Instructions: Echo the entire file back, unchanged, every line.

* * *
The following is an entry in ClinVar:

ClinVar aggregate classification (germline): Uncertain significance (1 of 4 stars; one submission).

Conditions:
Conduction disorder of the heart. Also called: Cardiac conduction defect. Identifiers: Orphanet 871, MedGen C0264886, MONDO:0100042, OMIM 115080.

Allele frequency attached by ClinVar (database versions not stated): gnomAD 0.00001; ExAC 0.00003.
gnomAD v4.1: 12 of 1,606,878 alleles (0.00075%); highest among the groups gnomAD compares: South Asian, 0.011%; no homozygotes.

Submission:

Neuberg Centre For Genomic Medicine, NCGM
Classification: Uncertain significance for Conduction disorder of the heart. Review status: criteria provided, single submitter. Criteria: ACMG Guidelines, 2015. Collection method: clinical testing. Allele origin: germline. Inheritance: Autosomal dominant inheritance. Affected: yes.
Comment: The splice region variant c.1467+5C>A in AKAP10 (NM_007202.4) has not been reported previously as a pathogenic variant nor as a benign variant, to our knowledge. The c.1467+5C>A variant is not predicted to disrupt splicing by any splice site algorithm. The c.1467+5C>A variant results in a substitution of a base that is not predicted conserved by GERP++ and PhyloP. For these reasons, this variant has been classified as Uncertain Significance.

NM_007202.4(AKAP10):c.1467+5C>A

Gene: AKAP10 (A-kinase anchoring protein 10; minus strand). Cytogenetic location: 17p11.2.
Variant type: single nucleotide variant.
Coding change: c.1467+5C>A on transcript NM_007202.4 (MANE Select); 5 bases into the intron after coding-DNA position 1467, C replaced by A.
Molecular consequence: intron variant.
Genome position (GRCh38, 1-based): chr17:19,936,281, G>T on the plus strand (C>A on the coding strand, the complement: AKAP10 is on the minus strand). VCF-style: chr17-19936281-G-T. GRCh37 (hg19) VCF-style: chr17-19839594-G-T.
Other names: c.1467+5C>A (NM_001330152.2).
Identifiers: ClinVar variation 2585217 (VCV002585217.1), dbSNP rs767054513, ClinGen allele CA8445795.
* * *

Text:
The following is an entry in ClinVar:

ClinVar aggregate classification (germline): Uncertain significance (1 of 4 stars; one submission).

Conditions:
Conduction disorder of the heart. Also called: Cardiac conduction defect. Identifiers: Orphanet 871, MedGen C0264886, MONDO:0100042, OMIM 115080.

Allele frequency attached by ClinVar (database versions not stated): gnomAD 0.00001; ExAC 0.00003.
gnomAD v4.1: 12 of 1,606,878 alleles (0.00075%); highest among the groups gnomAD compares: South Asian, 0.011%; no homozygotes.

Submission:

Neuberg Centre For Genomic Medicine, NCGM
Classification: Uncertain significance for Conduction disorder of the heart. Review status: criteria provided, single submitter. Criteria: ACMG Guidelines, 2015. Collection method: clinical testing. Allele origin: germline. Inheritance: Autosomal dominant inheritance. Affected: yes.
Comment: The splice region variant c.1467+5C>A in AKAP10 (NM_007202.4) has not been reported previously as a pathogenic variant nor as a benign variant, to our knowledge. The c.1467+5C>A variant is not predicted to disrupt splicing by any splice site algorithm. The c.1467+5C>A variant results in a substitution of a base that is not predicted conserved by GERP++ and PhyloP. For these reasons, this variant has been classified as Uncertain Significance.

NM_007202.4(AKAP10):c.1467+5C>A

Gene: AKAP10 (A-kinase anchoring protein 10; minus strand). Cytogenetic location: 17p11.2.
Variant type: single nucleotide variant.
Coding change: c.1467+5C>A on transcript NM_007202.4 (MANE Select); 5 bases into the intron after coding-DNA position 1467, C replaced by A.
Molecular consequence: intron variant.
Genome position (GRCh38, 1-based): chr17:19,936,281, G>T on the plus strand (C>A on the coding strand, the complement: AKAP10 is on the minus strand). VCF-style: chr17-19936281-G-T. GRCh37 (hg19) VCF-style: chr17-19839594-G-T.
Other names: c.1467+5C>A (NM_001330152.2).
Identifiers: ClinVar variation 2585217 (VCV002585217.1), dbSNP rs767054513, ClinGen allele CA8445795.